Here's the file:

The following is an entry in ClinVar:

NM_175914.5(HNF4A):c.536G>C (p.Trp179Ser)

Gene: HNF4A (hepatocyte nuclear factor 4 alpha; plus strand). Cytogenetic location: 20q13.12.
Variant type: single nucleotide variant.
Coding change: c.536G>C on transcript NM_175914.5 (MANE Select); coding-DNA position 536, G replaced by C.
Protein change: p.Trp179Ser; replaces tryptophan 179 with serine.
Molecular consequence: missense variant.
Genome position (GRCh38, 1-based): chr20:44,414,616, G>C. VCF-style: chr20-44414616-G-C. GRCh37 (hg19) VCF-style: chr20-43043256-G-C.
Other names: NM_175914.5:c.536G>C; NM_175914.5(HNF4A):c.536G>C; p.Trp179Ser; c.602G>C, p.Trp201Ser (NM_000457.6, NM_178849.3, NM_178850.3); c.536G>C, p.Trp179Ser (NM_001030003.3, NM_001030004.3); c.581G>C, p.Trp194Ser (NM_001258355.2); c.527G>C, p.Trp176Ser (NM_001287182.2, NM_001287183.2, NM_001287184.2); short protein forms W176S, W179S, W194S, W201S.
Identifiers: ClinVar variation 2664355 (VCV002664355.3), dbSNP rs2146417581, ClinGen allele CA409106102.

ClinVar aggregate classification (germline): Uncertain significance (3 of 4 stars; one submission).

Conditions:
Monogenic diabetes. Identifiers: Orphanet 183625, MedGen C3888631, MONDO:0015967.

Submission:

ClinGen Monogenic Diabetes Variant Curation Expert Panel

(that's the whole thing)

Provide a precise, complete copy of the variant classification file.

The following is an entry in ClinVar:

NM_175914.5(HNF4A):c.536G>C (p.Trp179Ser)

Gene: HNF4A (hepatocyte nuclear factor 4 alpha; plus strand). Cytogenetic location: 20q13.12.
Variant type: single nucleotide variant.
Coding change: c.536G>C on transcript NM_175914.5 (MANE Select); coding-DNA position 536, G replaced by C.
Protein change: p.Trp179Ser; replaces tryptophan 179 with serine.
Molecular consequence: missense variant.
Genome position (GRCh38, 1-based): chr20:44,414,616, G>C. VCF-style: chr20-44414616-G-C. GRCh37 (hg19) VCF-style: chr20-43043256-G-C.
Other names: NM_175914.5:c.536G>C; NM_175914.5(HNF4A):c.536G>C; p.Trp179Ser; c.602G>C, p.Trp201Ser (NM_000457.6, NM_178849.3, NM_178850.3); c.536G>C, p.Trp179Ser (NM_001030003.3, NM_001030004.3); c.581G>C, p.Trp194Ser (NM_001258355.2); c.527G>C, p.Trp176Ser (NM_001287182.2, NM_001287183.2, NM_001287184.2); short protein forms W176S, W179S, W194S, W201S.
Identifiers: ClinVar variation 2664355 (VCV002664355.3), dbSNP rs2146417581, ClinGen allele CA409106102.

ClinVar aggregate classification (germline): Uncertain significance (3 of 4 stars; one submission).

Conditions:
Monogenic diabetes. Identifiers: Orphanet 183625, MedGen C3888631, MONDO:0015967.

Submission:

ClinGen Monogenic Diabetes Variant Curation Expert Panel